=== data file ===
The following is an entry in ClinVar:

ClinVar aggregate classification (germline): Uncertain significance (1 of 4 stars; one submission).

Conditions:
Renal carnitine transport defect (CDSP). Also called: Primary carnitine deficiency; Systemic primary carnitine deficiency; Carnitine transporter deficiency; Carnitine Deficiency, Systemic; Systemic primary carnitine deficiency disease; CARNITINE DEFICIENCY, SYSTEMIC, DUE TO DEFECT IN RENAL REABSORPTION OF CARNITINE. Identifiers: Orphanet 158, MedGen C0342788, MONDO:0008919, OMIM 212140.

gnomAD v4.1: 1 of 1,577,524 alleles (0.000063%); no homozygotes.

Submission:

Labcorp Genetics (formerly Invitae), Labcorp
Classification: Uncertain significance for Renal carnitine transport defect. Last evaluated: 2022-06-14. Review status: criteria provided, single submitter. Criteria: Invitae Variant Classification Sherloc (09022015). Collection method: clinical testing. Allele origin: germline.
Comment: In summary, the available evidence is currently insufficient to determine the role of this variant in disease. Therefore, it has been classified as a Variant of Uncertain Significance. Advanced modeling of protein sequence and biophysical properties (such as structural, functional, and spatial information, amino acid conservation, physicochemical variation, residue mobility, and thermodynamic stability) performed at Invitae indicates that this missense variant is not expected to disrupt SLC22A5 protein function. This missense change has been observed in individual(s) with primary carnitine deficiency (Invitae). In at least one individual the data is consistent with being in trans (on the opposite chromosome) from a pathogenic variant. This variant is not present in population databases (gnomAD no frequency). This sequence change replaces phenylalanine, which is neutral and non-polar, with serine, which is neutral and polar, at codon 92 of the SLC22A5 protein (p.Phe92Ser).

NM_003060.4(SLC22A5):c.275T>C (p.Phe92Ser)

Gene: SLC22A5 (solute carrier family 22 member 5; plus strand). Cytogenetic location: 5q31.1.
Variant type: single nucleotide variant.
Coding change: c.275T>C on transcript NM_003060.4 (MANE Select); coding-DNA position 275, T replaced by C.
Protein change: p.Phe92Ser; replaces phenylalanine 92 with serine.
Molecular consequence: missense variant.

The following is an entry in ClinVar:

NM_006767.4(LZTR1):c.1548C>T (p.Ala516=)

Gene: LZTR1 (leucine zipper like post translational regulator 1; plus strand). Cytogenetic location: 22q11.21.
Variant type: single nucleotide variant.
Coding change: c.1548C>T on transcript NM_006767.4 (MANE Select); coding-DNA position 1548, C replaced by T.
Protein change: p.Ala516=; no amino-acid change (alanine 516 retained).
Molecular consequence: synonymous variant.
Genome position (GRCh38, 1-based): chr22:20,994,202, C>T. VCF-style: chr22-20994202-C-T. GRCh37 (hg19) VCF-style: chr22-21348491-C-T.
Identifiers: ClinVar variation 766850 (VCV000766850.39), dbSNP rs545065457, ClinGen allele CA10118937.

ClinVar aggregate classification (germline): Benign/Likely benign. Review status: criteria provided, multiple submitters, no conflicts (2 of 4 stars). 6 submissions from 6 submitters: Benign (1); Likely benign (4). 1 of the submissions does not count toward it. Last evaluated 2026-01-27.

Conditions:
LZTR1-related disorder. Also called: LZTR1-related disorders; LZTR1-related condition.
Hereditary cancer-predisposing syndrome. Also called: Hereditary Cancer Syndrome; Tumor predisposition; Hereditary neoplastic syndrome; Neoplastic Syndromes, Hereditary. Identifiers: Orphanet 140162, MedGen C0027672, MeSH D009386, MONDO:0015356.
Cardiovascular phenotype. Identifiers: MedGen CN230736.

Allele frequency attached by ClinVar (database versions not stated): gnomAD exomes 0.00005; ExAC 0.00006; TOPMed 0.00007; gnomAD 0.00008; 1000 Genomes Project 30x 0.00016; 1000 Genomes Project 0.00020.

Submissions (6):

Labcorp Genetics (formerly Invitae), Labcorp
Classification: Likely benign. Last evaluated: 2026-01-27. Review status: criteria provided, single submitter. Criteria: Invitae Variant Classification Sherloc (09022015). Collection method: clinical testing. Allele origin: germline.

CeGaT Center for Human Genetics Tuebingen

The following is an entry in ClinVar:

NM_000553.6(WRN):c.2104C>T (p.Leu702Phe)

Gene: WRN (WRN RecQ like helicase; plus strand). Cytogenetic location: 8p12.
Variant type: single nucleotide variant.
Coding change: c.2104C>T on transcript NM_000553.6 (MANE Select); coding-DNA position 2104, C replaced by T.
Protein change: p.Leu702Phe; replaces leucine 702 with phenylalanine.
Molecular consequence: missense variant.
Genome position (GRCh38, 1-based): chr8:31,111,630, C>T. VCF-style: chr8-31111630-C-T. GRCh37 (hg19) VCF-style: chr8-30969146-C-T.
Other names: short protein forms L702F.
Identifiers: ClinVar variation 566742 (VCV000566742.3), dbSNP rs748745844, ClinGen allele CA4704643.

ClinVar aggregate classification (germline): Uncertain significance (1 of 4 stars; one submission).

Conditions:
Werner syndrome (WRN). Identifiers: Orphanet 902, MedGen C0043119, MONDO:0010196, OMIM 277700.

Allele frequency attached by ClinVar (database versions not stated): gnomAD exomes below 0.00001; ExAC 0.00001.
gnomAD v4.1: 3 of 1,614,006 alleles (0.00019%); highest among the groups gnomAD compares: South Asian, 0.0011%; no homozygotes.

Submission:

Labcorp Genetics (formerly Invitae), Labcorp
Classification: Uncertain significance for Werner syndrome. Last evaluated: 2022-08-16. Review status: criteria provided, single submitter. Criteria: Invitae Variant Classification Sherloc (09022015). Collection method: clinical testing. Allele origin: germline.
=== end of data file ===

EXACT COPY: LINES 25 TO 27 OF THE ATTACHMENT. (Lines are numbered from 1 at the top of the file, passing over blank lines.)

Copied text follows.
ClinVar aggregate classification (germline): Benign/Likely benign. Review status: criteria provided, multiple submitters, no conflicts (2 of 4 stars). 6 submissions from 6 submitters: Benign (1); Likely benign (4). 1 of the submissions does not count toward it. Last evaluated 2026-01-27.

Conditions:
LZTR1-related disorder. Also called: LZTR1-related disorders; LZTR1-related condition.